Nonetheless, the first point may provide the hardest challenge for those who insist that national divorce is not just undesirable but impossible. Put simply; there are limits beyond which pluralism becomes unstable and unsustainable. There are differences that cannot be bridged, even with a smaller government and more federalism. These are divisions over which there is no political compromise that will avoid one side feeling oppressed by the other.
Transgender ideology has proven particularly potent at creating such conflicts. For instance, is it illegal and harmful discrimination to keep males who declare themselves “trans women” out of female locker rooms and showers, or is letting them in a violation of the rights of women and girls? Likewise, with regard to children who claim to be transgender: Is it abuse to transition them, or abuse not to?
A multitude of such issues is being piled on top of older bitter disputes, such as whether abortion is a human right or an inhumane wrong. And it is impossible to formulate compromises, or live-and-let-live policies, for them all. One side wins, and the other loses. As these issues proliferate, living under the regime of the other side will seem increasingly intolerable.
This does not mean we are headed for national divorce. But it is all too easy to envision a lawless sort of federalism in which the uniform rule of law is replaced by competing jurisdictions engaged in de facto nullification along with a dose of anarcho-tyranny. Nullification is once again being preached from the floor of the Senate, and there are plenty of recent examples of officials refusing to enforce some laws and applying others only to their opponents. And that, combined with our deep divisions, could functionally break our nation, even if it is nominally united.
But conservatives should not quit the work of preserving and restoring our nation. The empire of wokeness is powerful but fragile. It does not have majority support, and it can be defeated and beaten back. There are reasons for hope, from so-called diversity, equity, and inclusion programs being the first to go when businesses need to cut costs to GOP governors and legislatures, led by the example of Florida Gov. Ron DeSantis, growing spines and beginning to govern their states in the interests of the voters, not just their campaign donors. These leaders have learned that the key to winning enduring victories is to dismantle the institutional power of cultural leftism and dry up its funding.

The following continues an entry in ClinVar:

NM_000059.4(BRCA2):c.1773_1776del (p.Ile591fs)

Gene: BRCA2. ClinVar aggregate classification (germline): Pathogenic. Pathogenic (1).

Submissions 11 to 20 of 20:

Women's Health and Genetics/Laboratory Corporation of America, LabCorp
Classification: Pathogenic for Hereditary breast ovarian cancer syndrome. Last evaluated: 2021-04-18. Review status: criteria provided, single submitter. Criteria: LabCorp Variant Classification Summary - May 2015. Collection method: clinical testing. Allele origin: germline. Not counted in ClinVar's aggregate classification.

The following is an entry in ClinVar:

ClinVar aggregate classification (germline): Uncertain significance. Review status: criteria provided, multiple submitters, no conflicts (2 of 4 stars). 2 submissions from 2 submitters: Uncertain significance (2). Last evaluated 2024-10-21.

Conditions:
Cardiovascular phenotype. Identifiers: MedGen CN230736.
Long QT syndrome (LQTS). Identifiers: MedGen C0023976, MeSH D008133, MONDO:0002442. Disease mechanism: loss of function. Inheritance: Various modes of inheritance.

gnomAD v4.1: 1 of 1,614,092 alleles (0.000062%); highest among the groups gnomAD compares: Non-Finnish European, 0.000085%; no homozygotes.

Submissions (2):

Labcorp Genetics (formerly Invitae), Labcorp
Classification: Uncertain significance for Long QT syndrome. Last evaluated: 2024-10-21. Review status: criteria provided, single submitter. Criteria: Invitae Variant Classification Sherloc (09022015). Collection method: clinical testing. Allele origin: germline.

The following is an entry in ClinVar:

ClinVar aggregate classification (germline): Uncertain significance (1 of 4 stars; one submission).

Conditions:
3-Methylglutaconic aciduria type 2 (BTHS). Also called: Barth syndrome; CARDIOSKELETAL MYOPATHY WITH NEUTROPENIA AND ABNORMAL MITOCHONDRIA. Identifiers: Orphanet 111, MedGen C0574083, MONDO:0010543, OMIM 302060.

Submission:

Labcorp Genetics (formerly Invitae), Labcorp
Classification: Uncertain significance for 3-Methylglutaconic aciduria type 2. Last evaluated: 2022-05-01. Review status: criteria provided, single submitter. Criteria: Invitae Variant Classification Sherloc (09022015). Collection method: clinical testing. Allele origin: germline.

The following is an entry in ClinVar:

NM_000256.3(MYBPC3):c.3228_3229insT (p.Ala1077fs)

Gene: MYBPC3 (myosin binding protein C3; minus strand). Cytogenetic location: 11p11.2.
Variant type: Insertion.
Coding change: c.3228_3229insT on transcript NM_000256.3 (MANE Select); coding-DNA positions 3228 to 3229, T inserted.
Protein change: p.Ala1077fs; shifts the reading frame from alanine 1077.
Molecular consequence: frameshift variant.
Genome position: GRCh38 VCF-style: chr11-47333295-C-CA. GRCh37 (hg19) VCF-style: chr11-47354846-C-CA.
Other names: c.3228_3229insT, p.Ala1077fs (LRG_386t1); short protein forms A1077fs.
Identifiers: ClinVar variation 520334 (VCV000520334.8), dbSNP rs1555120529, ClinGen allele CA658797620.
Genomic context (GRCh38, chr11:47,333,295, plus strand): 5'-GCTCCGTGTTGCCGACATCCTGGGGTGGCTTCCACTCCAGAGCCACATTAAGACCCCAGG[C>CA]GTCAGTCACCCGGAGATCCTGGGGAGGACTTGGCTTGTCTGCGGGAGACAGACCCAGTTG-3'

Culturally, the time may also be right for a conservative renewal because cultural leftism is ineffective and immiserating. From public safety to racial harmony, cultural leftism is not keeping its promises. Indeed, it can’t even deliver on its signature issue of sexual satisfaction — it turns out the conservative norm of the natural family is good at distributing sex and companionship across a population.
It is understandable that conservatives want to get away from those who are attacking our way of life, but our knowledge of better ways to live should give us hope that we can win.
Nathanael Blake, Ph.D. is a Postdoctoral Fellow at the Ethics and Public Policy Center. His primary research interests are American political theory, Christian political thought, and the intersection of natural law and philosophical hermeneutics. His published scholarship has included work on Jean-Jacques Rousseau, Hans-Georg Gadamer, Alasdair MacIntyre, Russell Kirk and J.R.R. Tolkien. He is currently working on a study of Kierkegaard and labor. As a cultural observer and commentator, he is also fascinated at how our secularizing culture develops substitutes for the loss of religious symbols, meaning and order.